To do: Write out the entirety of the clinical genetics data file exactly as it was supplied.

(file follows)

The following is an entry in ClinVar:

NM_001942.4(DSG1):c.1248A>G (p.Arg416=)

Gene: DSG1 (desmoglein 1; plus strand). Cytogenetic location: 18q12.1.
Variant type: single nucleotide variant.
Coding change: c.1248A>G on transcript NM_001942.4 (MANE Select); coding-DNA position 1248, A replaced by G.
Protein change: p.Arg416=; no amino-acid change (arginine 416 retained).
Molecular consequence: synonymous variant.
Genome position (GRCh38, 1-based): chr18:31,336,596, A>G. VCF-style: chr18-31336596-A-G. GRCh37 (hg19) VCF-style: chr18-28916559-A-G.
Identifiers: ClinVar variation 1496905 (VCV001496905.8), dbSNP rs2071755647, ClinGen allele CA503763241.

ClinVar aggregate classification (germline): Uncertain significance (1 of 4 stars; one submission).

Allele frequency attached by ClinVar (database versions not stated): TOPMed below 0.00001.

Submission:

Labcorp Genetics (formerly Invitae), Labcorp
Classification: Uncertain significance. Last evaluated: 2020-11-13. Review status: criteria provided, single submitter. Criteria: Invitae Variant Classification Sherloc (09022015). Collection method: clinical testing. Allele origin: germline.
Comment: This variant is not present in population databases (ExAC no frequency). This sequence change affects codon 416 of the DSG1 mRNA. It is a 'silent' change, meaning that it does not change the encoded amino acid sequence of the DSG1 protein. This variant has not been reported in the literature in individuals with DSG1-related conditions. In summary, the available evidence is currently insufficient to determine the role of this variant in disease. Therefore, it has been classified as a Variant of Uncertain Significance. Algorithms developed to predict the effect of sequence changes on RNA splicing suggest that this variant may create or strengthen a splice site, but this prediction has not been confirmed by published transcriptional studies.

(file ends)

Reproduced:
The following is an entry in ClinVar:

NM_001942.4(DSG1):c.1248A>G (p.Arg416=)

Gene: DSG1 (desmoglein 1; plus strand). Cytogenetic location: 18q12.1.
Variant type: single nucleotide variant.
Coding change: c.1248A>G on transcript NM_001942.4 (MANE Select); coding-DNA position 1248, A replaced by G.
Protein change: p.Arg416=; no amino-acid change (arginine 416 retained).
Molecular consequence: synonymous variant.
Genome position (GRCh38, 1-based): chr18:31,336,596, A>G. VCF-style: chr18-31336596-A-G. GRCh37 (hg19) VCF-style: chr18-28916559-A-G.
Identifiers: ClinVar variation 1496905 (VCV001496905.8), dbSNP rs2071755647, ClinGen allele CA503763241.

ClinVar aggregate classification (germline): Uncertain significance (1 of 4 stars; one submission).

Allele frequency attached by ClinVar (database versions not stated): TOPMed below 0.00001.

Submission:

Labcorp Genetics (formerly Invitae), Labcorp
Classification: Uncertain significance. Last evaluated: 2020-11-13. Review status: criteria provided, single submitter. Criteria: Invitae Variant Classification Sherloc (09022015). Collection method: clinical testing. Allele origin: germline.
Comment: This variant is not present in population databases (ExAC no frequency). This sequence change affects codon 416 of the DSG1 mRNA. It is a 'silent' change, meaning that it does not change the encoded amino acid sequence of the DSG1 protein. This variant has not been reported in the literature in individuals with DSG1-related conditions. In summary, the available evidence is currently insufficient to determine the role of this variant in disease. Therefore, it has been classified as a Variant of Uncertain Significance. Algorithms developed to predict the effect of sequence changes on RNA splicing suggest that this variant may create or strengthen a splice site, but this prediction has not been confirmed by published transcriptional studies.